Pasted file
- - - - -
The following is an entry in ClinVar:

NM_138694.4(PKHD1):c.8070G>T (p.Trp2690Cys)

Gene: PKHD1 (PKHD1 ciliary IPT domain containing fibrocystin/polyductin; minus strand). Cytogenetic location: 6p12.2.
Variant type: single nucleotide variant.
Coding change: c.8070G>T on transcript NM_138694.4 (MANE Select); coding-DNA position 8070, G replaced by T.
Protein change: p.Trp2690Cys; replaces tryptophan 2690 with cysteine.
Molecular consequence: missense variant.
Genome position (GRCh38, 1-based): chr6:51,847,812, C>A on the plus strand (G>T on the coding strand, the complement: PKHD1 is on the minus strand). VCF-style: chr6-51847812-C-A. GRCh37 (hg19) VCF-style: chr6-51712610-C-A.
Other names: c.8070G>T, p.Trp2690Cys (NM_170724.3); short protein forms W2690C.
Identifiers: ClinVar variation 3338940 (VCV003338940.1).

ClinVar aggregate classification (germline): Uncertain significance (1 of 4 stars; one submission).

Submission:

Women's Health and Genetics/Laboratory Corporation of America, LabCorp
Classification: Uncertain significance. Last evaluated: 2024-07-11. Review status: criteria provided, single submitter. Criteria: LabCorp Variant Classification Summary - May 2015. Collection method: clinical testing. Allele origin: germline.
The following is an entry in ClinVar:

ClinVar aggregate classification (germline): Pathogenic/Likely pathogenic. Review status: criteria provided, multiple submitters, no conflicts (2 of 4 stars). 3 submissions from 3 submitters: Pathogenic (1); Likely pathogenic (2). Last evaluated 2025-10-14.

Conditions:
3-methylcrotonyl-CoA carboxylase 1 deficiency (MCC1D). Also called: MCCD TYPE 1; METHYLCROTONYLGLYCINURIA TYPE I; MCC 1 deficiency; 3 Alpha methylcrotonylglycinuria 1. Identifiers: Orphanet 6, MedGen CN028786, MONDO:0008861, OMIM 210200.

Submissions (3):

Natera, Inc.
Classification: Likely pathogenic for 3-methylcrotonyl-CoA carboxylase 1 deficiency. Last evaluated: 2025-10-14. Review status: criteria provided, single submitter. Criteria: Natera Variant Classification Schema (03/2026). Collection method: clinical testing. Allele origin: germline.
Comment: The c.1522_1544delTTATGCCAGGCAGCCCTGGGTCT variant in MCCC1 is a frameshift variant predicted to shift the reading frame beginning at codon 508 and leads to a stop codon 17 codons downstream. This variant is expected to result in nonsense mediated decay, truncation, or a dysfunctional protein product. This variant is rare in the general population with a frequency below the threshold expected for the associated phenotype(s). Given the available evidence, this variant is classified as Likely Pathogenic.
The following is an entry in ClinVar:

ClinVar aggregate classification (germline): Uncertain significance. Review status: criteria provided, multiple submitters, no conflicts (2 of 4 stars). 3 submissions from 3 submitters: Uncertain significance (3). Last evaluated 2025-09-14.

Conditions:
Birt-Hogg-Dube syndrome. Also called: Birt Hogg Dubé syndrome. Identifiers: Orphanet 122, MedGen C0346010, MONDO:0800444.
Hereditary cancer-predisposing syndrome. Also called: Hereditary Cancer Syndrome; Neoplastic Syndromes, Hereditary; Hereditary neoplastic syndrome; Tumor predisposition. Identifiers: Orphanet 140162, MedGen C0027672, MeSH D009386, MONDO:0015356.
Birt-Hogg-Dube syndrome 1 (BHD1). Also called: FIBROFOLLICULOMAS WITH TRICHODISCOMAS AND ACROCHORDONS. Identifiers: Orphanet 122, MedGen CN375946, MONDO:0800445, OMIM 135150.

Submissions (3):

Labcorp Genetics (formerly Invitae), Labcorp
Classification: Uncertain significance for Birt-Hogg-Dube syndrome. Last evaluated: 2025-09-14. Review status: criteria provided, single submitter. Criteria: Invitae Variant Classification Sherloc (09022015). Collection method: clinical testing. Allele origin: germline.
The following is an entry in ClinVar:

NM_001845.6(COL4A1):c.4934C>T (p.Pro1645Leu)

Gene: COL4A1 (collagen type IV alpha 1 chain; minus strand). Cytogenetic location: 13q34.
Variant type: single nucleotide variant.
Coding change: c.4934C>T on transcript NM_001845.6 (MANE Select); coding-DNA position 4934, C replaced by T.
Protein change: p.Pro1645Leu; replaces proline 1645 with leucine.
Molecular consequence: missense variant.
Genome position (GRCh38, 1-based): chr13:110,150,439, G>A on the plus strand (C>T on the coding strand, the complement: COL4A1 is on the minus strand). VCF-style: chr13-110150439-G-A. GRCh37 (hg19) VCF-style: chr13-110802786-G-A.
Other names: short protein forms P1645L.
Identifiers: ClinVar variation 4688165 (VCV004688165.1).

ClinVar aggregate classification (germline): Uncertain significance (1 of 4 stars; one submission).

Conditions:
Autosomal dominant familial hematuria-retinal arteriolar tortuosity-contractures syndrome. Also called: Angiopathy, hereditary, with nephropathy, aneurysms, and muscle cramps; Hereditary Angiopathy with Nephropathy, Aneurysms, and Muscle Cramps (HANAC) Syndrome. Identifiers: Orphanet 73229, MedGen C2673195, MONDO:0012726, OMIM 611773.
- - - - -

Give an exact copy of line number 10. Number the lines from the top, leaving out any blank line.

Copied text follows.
Identifiers: ClinVar variation 3338940 (VCV003338940.1).